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Juries and the Transformation of Criminal Justice in France in the Nineteenth & Twentieth Centuries$
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James M. Donovan

Print publication date: 2010

Print ISBN-13: 9780807833636

Published to North Carolina Scholarship Online: July 2014

DOI: 10.5149/9780807895771_donovan

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PRINTED FROM UNIVERSITY OF NORTH CAROLINA PRESS SCHOLARSHIP ONLINE (www.northcarolina.universitypressscholarship.com). (c) Copyright University of North Carolina Press, 2019. All Rights Reserved. An individual user may print out a PDF of a single chapter of a monograph in NCSO for personal use.date: 17 October 2019

The Great Turning Point the Juries of the Second Republic and Second Empire, 1848–1870

The Great Turning Point the Juries of the Second Republic and Second Empire, 1848–1870

Chapter:
(p.87) Chapter Three The Great Turning Point the Juries of the Second Republic and Second Empire, 1848–1870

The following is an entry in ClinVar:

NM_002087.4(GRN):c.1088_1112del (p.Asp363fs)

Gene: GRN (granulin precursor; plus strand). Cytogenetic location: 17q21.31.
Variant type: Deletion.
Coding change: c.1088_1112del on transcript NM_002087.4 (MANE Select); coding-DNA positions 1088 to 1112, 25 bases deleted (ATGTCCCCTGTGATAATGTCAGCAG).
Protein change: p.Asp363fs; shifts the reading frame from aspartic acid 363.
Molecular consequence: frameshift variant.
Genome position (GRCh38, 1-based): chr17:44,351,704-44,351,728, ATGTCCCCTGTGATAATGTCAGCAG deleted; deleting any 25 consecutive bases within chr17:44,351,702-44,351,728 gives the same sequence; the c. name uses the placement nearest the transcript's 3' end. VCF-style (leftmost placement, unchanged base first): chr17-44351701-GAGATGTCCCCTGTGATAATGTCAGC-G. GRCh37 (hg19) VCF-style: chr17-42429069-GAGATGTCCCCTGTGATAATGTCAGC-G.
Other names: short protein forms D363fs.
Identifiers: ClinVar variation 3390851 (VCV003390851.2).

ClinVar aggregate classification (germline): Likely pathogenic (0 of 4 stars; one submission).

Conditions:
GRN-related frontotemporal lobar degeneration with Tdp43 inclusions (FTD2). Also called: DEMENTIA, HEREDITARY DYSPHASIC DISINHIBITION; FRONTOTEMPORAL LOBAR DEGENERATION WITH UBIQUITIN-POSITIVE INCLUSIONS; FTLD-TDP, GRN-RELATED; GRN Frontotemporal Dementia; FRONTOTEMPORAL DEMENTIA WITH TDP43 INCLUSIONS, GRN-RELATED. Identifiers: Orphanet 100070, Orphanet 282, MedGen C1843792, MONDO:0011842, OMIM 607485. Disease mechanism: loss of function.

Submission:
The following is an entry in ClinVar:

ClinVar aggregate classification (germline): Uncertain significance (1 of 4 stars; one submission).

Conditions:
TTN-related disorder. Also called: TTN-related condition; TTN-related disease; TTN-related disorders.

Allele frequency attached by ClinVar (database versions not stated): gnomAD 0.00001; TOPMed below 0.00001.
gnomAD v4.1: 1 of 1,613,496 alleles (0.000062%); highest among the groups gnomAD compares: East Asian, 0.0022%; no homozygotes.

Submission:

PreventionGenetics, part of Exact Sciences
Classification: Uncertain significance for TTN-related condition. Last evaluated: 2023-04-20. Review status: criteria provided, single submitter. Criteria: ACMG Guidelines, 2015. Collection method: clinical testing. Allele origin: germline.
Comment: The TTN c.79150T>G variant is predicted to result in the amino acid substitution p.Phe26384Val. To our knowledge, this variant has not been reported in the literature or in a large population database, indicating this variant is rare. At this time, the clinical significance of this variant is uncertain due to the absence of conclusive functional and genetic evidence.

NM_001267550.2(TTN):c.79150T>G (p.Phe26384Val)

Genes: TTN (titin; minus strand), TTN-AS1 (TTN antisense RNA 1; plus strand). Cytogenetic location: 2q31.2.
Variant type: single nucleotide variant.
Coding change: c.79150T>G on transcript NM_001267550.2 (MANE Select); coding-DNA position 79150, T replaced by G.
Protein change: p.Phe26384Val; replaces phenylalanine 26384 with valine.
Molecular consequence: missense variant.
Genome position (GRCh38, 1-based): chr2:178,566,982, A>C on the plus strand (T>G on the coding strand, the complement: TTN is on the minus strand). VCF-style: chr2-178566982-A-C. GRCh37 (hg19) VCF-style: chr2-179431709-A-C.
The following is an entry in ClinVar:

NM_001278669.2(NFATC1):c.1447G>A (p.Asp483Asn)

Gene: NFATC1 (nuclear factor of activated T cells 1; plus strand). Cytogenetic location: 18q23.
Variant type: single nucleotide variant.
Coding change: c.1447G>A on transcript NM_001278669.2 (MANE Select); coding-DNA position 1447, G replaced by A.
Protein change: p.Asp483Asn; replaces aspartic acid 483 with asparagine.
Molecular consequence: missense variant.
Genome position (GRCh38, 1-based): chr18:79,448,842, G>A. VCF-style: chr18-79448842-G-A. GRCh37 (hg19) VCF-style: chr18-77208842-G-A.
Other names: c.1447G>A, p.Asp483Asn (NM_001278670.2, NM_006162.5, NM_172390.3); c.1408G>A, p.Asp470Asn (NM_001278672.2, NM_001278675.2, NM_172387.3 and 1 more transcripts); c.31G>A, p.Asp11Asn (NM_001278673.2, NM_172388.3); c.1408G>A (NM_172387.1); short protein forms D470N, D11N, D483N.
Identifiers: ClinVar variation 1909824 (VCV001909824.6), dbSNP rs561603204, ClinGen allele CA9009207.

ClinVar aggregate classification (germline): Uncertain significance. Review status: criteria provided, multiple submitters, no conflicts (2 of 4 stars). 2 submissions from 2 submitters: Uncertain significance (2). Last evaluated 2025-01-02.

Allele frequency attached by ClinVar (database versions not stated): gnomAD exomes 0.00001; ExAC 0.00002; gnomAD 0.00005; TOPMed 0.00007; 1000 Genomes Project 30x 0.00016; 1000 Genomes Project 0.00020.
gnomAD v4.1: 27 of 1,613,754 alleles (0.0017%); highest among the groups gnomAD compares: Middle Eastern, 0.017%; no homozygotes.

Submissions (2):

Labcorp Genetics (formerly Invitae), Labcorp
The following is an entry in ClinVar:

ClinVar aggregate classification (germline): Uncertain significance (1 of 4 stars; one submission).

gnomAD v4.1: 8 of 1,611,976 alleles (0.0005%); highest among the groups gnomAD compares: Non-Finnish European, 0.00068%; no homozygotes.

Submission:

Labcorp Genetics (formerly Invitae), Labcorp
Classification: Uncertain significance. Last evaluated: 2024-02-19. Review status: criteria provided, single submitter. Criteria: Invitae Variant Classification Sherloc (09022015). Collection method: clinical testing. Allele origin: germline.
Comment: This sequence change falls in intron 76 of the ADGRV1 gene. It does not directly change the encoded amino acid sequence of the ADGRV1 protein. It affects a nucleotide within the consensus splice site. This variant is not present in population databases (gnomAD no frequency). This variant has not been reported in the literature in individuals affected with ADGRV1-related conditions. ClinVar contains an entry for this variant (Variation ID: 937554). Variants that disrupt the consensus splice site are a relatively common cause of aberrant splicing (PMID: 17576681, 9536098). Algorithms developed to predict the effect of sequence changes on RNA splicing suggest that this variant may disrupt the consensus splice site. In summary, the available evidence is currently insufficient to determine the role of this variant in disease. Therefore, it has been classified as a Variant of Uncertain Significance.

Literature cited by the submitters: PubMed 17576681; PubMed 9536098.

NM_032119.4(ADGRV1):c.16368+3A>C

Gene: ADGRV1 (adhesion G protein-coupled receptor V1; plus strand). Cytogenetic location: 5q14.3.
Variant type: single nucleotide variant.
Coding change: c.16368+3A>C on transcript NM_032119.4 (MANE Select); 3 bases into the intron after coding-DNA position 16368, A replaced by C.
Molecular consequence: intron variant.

Source:
Juries and the Transformation of Criminal Justice in France in the Nineteenth & Twentieth Centuries
Author(s):

James M. Donovan

Publisher:
University of North Carolina Press
DOI:10.5149/9780807895771_donovan.7

This chapter discusses the turning point in the history of the jury in France from the Revolution to World War II, during the eras of the Second Republic (1848–52) and Second Empire (1832–70). It observes that while the primary response of the authorities to jury sanction nullification during the preceding period was to grant juries the power to rule on extenuating circumstances, the governments of the 1848–70 era (especially that of the Second Empire) responded primarily through wholesale correctionalization. The chapter notes that the rising conviction rates for the offenses the panels continued to try were another distinctive feature of the period, brought about by a combination of increasing recidivism and reforms that placed the panels under government control.

Keywords:   jury, France, Revolution, World War II, Second Republic, Second Empire, sanction, nullification, extenuating circumstances, correctionalization

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